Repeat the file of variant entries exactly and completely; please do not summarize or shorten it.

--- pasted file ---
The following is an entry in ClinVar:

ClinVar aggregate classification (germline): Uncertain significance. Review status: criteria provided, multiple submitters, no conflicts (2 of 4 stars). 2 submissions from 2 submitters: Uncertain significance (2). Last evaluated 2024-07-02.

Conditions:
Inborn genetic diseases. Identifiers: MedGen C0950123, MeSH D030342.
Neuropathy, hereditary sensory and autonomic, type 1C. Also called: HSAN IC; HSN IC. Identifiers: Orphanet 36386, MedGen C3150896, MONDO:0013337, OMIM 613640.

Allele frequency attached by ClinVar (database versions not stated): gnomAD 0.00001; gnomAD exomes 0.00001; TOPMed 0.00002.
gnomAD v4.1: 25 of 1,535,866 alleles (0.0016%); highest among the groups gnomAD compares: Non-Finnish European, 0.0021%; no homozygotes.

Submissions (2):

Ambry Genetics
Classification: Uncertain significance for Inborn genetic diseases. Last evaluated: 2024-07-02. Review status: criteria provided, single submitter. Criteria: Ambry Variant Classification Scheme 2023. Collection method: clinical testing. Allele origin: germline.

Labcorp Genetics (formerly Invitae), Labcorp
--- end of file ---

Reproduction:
The following is an entry in ClinVar:

ClinVar aggregate classification (germline): Uncertain significance. Review status: criteria provided, multiple submitters, no conflicts (2 of 4 stars). 2 submissions from 2 submitters: Uncertain significance (2). Last evaluated 2024-07-02.

Conditions:
Inborn genetic diseases. Identifiers: MedGen C0950123, MeSH D030342.
Neuropathy, hereditary sensory and autonomic, type 1C. Also called: HSAN IC; HSN IC. Identifiers: Orphanet 36386, MedGen C3150896, MONDO:0013337, OMIM 613640.

Allele frequency attached by ClinVar (database versions not stated): gnomAD 0.00001; gnomAD exomes 0.00001; TOPMed 0.00002.
gnomAD v4.1: 25 of 1,535,866 alleles (0.0016%); highest among the groups gnomAD compares: Non-Finnish European, 0.0021%; no homozygotes.

Submissions (2):

Ambry Genetics
Classification: Uncertain significance for Inborn genetic diseases. Last evaluated: 2024-07-02. Review status: criteria provided, single submitter. Criteria: Ambry Variant Classification Scheme 2023. Collection method: clinical testing. Allele origin: germline.

Labcorp Genetics (formerly Invitae), Labcorp